• International Workplace
  • 8 October 2019

Social media: an acceptable interviewee vetting method?

Employers want to know as much about prospective employees as possible before offering them a role, and in today’s world it’s perhaps not surprising that they sometimes turn to social media as a way of screening.

But is this acceptable? And where does it end?

On the whole, social media is used by people to express themselves, share stories and events and communicate with friends. It’s a way of sharing everything – or as much as you want to – of your life with people you care about. However, when employers have access to your social media profile, they can delve into the interviewee’s personality and try to find out some of the information that they wouldn’t have been able to retrieve from a typical interview.

This was the case with employer Kickass Masterminds, who shared an image of a bikini-clad candidate to exemplify her as a “bad example” of an applicant. The company has since been accused of “objectifying” her – The Sun reported.

Kickass Masterminds discovered a picture on interviewee Emily Clow’s personal Instagram, in which she was wearing a bikini. The employer cropped out her face from the photo and posted on its own professional Instagram, commenting:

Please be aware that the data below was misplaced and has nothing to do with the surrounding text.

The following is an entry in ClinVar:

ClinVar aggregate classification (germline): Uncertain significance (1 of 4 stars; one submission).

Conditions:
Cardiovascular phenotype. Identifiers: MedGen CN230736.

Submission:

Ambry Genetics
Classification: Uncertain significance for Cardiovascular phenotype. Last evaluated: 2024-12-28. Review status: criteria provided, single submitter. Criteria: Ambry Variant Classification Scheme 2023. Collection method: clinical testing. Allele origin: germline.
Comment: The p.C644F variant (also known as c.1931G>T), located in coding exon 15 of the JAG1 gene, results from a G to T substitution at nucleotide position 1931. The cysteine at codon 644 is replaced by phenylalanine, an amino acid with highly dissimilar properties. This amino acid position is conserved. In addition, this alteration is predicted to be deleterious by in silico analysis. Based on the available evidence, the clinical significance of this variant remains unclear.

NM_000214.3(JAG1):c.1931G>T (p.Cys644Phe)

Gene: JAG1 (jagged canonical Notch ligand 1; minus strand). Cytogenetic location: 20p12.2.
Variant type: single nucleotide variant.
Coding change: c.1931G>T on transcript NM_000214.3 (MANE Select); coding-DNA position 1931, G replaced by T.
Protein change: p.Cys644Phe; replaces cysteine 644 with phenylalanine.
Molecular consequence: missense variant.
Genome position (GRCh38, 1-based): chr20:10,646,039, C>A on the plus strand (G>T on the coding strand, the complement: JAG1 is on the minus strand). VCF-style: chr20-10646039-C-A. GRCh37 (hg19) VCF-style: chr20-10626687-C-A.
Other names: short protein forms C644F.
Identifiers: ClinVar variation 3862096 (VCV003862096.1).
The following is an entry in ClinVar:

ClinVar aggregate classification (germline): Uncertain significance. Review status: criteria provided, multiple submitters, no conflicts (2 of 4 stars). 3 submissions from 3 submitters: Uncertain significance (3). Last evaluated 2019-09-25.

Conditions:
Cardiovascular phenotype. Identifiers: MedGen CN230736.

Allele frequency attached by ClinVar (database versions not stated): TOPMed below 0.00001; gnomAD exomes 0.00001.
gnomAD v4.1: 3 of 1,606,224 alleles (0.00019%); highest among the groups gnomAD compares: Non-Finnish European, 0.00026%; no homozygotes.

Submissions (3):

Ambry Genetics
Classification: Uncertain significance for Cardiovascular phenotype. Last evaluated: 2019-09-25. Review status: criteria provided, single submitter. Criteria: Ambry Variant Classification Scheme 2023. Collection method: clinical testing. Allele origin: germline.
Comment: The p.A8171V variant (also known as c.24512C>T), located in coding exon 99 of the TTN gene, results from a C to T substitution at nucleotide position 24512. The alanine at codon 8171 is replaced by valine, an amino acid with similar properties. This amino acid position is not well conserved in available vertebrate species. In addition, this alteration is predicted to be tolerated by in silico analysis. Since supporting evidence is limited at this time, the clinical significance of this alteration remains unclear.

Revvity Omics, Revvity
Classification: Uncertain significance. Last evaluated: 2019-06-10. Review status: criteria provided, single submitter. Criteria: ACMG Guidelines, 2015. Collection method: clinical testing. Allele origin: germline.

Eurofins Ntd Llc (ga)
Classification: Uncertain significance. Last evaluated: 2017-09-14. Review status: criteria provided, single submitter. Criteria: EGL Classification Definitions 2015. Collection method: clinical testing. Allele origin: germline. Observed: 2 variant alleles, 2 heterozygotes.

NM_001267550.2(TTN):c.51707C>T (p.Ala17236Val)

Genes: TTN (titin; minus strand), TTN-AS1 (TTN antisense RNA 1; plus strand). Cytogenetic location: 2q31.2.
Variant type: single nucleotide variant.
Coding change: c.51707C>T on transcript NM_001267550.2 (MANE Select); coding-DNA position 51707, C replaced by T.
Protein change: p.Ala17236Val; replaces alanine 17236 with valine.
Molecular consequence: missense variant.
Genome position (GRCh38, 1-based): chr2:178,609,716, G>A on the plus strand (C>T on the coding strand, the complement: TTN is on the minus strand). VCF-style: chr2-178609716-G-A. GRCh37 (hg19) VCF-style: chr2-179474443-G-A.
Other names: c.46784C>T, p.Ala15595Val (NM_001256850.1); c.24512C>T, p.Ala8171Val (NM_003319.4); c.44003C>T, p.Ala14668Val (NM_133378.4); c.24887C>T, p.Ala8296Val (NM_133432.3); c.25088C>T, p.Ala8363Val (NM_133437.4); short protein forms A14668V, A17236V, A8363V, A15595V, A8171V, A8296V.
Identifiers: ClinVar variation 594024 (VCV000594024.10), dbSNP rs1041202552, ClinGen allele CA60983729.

“PSA (because I know some of you applicants are looking at this): do not share your social media with a potential employer if this is the kind of content on it.

“I am looking for a professional marketer – not a bikini model. Go on with your bad self and do whatever in private. But this is not doing you any favours in finding a professional job.”

After discovering the image on her would-be employer’s social media, Clow called the move “inappropriate and unprofessional” and took to social media to air her frustration at the post.

Taking to Twitter, she wrote: “I was objectified earlier today by a company because of a picture of me in a bikini. They claimed it made me an ‘unprofessional.’”

Responses to her posts included one individual who answered:

“This girl applied for an internship at a company, and they put up this screenshot of her in a bikini on their company Instagram, publicly telling everybody they wouldn’t hire her because of this photo.”

There are conduct lessons to be learnt for employers, particularly in public shaming candidates or existing employees online. This was a personal matter that should have been discussed with the candidate on a personal level in order to explain why they were unsuccessful on this occasion.